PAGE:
Art Museum: Temple or Forum?

Connect-universum 2012
Autor: V. Posner.


This paper focuses on the problem of attracting young people to the art museums at the age of computers. Why should a young man stay in a line and pay money to see such moving expositions if he can just go on the Internet and get it for free all at once? What kind of motivation is he supposed to have in order to be immune to the temptation to use new media?

This issue has generated socio-cultural polemic around the process of ‘democratization of the cultural legacy’ and has become the basis for re-evaluating the essence and purpose of a museum as a social institution.

The author comes to the conclusion that young people expect a museum to be a temple and a forum, but not limited and anonymous. New media are not an alternative or a threat to museums. As usually, the human factor is key. New media technologies provide unlimited excess to everything and, along with that, create problems for a museum as a cultural institution. But they also offer limitless new opportunities for everybody -professionals and the whole society- and these opportunities should be used productively in order to create and transfer cultural memory and true art.

Once one has had an opportunity to see a ‘live’ exposition of Botticelli’s illustrations for Dante’s Divine Comedy or Leonardo da Vinci’s Codex Atlanticus in the unique atmosphere of a museum, he will always be in need of a museum environment. There is a problem connected with the fact that most young people see art and acknowledge masterpieces only (or, at least, for the first time) on their computer screens, which do not provide the sense of reality and texture. The question is whether even the newest technologies – such as new media – are capable of communicating the feeling of ‘touching’ a genius painting drawn with a pen on a thin, almost transparent piece of paper by an artist who had determined the way of development for our civilization ages ago.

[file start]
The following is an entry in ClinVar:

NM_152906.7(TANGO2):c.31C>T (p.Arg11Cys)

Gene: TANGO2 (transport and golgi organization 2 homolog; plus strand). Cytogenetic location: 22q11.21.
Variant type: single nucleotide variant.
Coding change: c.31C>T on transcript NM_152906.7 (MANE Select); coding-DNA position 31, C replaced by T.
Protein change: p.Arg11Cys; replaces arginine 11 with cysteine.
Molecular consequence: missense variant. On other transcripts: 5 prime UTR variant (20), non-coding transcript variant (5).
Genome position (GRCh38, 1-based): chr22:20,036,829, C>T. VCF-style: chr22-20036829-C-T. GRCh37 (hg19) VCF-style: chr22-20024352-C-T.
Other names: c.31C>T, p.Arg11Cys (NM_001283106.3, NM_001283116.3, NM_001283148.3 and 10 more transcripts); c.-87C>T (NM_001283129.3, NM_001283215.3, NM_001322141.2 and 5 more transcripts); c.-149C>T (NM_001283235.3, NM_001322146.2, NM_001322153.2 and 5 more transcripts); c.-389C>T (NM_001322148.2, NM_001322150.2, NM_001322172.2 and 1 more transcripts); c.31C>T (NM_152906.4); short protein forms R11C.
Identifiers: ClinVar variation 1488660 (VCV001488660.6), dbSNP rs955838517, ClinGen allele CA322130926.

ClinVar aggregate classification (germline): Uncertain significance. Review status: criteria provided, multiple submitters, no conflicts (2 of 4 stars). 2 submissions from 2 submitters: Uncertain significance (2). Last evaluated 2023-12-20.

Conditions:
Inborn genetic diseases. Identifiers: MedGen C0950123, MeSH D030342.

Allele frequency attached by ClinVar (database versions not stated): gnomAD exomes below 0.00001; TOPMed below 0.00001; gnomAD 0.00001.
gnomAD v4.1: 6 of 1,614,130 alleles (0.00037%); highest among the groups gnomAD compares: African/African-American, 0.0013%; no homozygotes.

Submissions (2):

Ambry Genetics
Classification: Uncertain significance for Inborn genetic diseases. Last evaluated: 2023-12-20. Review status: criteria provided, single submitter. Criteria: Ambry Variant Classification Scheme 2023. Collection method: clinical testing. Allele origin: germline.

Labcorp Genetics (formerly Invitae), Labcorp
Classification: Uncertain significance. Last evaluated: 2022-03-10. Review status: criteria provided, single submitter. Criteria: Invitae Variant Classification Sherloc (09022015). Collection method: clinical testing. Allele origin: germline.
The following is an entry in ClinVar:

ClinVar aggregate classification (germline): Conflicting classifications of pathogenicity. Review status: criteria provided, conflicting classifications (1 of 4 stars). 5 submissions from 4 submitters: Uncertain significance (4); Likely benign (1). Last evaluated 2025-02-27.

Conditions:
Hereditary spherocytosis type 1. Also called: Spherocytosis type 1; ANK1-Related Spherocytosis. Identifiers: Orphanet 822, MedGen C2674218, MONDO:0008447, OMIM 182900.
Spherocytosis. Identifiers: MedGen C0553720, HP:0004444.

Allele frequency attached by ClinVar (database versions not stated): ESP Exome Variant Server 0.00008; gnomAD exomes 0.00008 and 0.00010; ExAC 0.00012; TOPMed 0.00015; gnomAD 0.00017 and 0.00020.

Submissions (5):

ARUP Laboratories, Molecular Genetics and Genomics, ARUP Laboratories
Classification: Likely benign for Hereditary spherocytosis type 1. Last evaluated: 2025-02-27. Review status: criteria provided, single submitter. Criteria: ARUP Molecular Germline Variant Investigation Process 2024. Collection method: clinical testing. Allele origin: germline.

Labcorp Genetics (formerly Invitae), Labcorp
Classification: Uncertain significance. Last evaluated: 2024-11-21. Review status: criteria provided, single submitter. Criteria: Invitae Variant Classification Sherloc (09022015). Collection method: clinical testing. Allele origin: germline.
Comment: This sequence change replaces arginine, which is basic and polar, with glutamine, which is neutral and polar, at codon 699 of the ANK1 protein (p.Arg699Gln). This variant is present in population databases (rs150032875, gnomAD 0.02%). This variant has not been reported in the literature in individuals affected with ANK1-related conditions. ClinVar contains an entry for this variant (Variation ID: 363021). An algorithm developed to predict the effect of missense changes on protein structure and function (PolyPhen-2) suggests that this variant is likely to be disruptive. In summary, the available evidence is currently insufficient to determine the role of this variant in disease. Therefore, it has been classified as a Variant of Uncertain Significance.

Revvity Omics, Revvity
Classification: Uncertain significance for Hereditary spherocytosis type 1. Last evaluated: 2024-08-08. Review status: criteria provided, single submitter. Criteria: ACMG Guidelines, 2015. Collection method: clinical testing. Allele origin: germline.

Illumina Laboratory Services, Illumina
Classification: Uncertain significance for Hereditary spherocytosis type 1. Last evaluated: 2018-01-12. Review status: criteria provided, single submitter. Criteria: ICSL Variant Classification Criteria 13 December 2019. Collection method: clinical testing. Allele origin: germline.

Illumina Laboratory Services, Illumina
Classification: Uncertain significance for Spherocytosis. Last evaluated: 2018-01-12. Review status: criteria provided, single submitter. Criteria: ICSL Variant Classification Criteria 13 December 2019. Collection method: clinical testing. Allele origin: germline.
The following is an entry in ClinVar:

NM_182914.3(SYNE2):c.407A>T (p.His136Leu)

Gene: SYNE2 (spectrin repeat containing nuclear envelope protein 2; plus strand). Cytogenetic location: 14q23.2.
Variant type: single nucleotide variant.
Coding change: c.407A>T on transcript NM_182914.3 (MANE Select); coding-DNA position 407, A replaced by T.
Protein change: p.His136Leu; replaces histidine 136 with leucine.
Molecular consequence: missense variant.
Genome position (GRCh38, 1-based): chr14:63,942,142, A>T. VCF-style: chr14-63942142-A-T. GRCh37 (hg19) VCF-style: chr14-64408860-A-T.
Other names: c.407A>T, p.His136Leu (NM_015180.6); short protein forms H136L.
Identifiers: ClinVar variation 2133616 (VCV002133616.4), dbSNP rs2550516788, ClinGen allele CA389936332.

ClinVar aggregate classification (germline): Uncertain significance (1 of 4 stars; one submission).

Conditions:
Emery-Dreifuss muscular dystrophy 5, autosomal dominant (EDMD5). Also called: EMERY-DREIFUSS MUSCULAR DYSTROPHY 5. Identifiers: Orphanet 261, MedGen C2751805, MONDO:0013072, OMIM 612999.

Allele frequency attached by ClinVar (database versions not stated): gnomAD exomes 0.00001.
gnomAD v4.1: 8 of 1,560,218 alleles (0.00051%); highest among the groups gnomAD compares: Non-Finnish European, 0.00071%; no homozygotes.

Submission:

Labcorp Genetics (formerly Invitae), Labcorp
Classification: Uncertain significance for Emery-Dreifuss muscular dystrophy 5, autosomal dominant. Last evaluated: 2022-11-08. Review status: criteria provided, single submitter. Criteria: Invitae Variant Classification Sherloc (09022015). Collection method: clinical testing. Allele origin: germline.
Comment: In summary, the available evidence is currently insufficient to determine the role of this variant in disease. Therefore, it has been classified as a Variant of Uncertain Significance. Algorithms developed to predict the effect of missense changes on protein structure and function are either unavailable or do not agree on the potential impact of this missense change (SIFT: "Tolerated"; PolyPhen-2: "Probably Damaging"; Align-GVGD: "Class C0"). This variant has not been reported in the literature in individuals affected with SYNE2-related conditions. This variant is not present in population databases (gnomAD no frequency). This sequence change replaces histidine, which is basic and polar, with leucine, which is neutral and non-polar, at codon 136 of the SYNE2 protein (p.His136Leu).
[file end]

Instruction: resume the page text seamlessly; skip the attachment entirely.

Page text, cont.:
Moving the most precious, or should we say, priceless museum collections from one place to another all over the world is a common practice nowadays. But why should a young man stay in a line and pay money to see such moving expositions if he can just go on the Internet and get it for free all at once? What kind of motivation is he supposed to have in order to be immune to the temptation to use new media?

It is a rare young person who knows that in 1936 a German philosopher, Walter Benjamin, [1] proposed that pieces of art would lose their aura when they became technically replicated: ‘it seems like ‘Museum-Temple’ has no future’ he admitted. Ten years later, French writer and culture expert André Malraux [2] proposed his concept of the ‘Imaginary Museum’ as a ‘realistic’, profoundly positive, and democratic perspective for a traditional art museum. Malraux’s ‘Imaginary Museum’ is a museum of art replicas outside of their historical context. These replicas are so well-known that they do not require comment. It seems like such a museum is open to anyone and does not need a ‘Forum’.

Through to this day, these ideas have generated socio-cultural polemic around the process of ‘democratization of the cultural legacy’ and are the basis for re-evaluating the essence and purpose of a museum as a social institution. At the same time, the practice makes it clear that museums remain attractive especially to youth. According to the results of some surveys, the number of museum visitors has exceeded the number of football match spectators in Germany over the last decade. [3]

How can this phenomenon be interpreted under the circumstances of ‘endless opportunities’ of the new media to create ‘imaginary museums’? Based on a semiotic analysis of changes at an art museum in the context of new media technologies, on an analysis of the opinions of famous philosophers and museum experts, as well as on my own experience I tried to outline the prospects for a museum in the computer age in my book Dynamics of a Modern Museum [4].